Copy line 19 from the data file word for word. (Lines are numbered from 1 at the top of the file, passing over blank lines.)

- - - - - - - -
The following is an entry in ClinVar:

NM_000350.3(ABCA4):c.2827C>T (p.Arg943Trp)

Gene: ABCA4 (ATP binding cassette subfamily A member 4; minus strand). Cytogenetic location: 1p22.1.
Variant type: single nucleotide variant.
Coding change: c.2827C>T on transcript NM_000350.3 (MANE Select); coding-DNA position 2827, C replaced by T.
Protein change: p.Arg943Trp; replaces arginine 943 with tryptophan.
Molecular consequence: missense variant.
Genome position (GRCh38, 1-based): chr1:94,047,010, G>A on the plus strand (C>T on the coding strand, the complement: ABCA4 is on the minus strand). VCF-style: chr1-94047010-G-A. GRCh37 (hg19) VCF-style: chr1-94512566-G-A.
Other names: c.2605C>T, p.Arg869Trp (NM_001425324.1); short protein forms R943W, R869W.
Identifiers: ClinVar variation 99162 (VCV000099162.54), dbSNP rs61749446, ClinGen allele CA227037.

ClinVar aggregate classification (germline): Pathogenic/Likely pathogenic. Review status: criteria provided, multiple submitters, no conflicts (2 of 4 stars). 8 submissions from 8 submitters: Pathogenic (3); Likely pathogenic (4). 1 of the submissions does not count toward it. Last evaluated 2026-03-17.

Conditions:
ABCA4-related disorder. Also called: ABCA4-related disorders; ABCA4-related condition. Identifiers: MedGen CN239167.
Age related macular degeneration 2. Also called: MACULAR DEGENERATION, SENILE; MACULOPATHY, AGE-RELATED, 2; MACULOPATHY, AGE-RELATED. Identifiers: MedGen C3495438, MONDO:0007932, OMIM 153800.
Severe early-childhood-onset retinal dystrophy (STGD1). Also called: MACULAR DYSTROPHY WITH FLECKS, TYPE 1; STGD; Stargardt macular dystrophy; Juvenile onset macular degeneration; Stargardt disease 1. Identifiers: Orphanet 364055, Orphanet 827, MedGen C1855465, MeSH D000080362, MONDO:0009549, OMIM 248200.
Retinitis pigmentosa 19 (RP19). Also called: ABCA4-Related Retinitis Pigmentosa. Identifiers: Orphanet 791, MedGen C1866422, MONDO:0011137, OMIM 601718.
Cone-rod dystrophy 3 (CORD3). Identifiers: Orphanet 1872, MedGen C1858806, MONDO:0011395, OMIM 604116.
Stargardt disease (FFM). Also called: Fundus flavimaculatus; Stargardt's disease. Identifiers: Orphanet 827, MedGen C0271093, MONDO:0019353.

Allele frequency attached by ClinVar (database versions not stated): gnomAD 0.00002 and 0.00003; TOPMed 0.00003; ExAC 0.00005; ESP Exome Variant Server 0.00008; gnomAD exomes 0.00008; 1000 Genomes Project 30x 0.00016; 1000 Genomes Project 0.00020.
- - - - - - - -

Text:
Allele frequency attached by ClinVar (database versions not stated): gnomAD 0.00002 and 0.00003; TOPMed 0.00003; ExAC 0.00005; ESP Exome Variant Server 0.00008; gnomAD exomes 0.00008; 1000 Genomes Project 30x 0.00016; 1000 Genomes Project 0.00020.